In the Basement of a SOUL Child’s Mind: An Excerpt

by Jasmyne K. Rogers

Somebody burned alive that night.

The smell of fire smoke pervaded the nostrils of sleeping bodies coupled in small rooms that swallowed the cold before the sun traded places with the moon.

It was not until a man yelled, “Somebody help me! Please,” that the awakened bodies rubbed their eyes and crept silently to their opened windows with their fingers pressed on their window sills.

They must’ve stood there, sticking their heads out of their respective places in life, in different, yet identical rooms, on different minutes, watching the red-bricked house across from their dormitory spark up in burnt orange flames.

 “Somebody help me! Please wake up. My lord!”

The man gasped and choked on limited air.


 After what seemed like hours on end, two boys climbed out of their windows and ran across the linear plows of grass that led to the broken pavement that sat in front of the red-bricked house.

The boys hesitated.

Before that moment, they ran on impulse, now at the point where their lives as well as another was at stake, they had to strategically think about their next moment.

 They stopped smack dab in front of the door housing a Welcome sign with Col. A. Simms engrossed on a gold plate beneath the worn sign.

The boys knew the old man who always clutched a bottle of rye whiskey the same color as water.

 They saw him in passing, rather it be to class or as they were headed to a party. He was polite. He was a strong and incredibly intelligent man who looked out for them.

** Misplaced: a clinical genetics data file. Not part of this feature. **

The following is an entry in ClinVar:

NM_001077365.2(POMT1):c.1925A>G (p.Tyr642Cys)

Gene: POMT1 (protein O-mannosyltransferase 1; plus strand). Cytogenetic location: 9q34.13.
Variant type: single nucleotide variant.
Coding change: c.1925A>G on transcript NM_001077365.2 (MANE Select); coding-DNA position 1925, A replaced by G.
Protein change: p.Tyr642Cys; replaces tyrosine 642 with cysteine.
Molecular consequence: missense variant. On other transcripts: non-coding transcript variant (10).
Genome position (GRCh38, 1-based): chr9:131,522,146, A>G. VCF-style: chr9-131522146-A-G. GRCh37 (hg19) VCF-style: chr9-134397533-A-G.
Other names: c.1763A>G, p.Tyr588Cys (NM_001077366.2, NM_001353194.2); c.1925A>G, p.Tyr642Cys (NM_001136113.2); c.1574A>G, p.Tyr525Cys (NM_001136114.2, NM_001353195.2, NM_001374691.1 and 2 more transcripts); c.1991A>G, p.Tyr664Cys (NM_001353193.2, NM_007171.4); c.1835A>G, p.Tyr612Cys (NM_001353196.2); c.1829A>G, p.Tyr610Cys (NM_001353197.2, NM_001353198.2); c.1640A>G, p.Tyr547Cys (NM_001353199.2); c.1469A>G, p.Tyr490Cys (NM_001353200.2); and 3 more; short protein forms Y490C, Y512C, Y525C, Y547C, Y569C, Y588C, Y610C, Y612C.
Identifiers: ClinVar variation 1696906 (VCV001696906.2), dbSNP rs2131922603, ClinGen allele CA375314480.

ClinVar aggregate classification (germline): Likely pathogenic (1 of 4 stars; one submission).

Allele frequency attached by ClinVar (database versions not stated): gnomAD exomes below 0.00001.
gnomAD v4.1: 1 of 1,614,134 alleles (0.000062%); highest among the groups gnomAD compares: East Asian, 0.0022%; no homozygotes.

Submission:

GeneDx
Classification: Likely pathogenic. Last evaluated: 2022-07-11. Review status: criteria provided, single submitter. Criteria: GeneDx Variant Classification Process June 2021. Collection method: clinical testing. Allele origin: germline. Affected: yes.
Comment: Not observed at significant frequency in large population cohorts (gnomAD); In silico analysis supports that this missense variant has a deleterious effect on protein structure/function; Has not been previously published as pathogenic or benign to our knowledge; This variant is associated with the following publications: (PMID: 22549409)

He always found it his duty to always remind the students to never take their education for granted. There is nothing more dangerous and powerful than an educated and creative mind.

As the boys pondered, they heard the crunching of grass as another person ran in their direction, trying to beat the speed of a silver bullet.

“Aye man,” one of the boys spoke as the other person neared them.

“How are we gonna get this old man…” He stopped in mid-sentence when he realized his “aye man” was a girl.

She was panting with no shoes on and headed passed the boys to the door that housed the tattered Welcome sign.

 “What you doin’?”

The other boy grabbed her by the waist.

“It’s dangerous!”

“Why are you all wasting time? He’s in there! Mr. Archiiiiieee!”

Recognizing the voice, Mr. Archie tried his best to fight the growing flames that entrapped him in his bedroom.

“Lena, leave darlin’,” He coughed. “Don’t need to be here. Dangerous.”

As the boys’ next movement dashed across their minds, only one thing, rather person, came to Mr. Archie’s mind—Lena-Rose Calloway.

Not a bottle of whiskey. Not his wife who left him as soon as he returned from fighting in the war back in ’58. He ended up retiring as Colonel of the 9th regiment in the US Army the same year. Not this small red-bricked house that used to be his father’s once he received his manumission. Not his two sons who didn’t have the sense God gave a chicken. None of his family. Not the roof collapsing in as he stared out the smoky window at the just formed crowd of people who stood around hesitantly. Just the young girl who was crying blood and clawing to save the man who became her Baba. Just a soul who truly cared.

Her heart must’ve removed itself from its respective chamber in the middle of her chest and slid down and splattered on the pavement where she fell once she saw the fallen roof. Tears stormed from her almond-shaped eyes and fell into her clenched fists that pounded against the pavement.

In that moment she forgot about being initiated as a SOUL or the soul-searchin’ conversation she had with Levy who offered to drop her off at her dorm two hours earlier.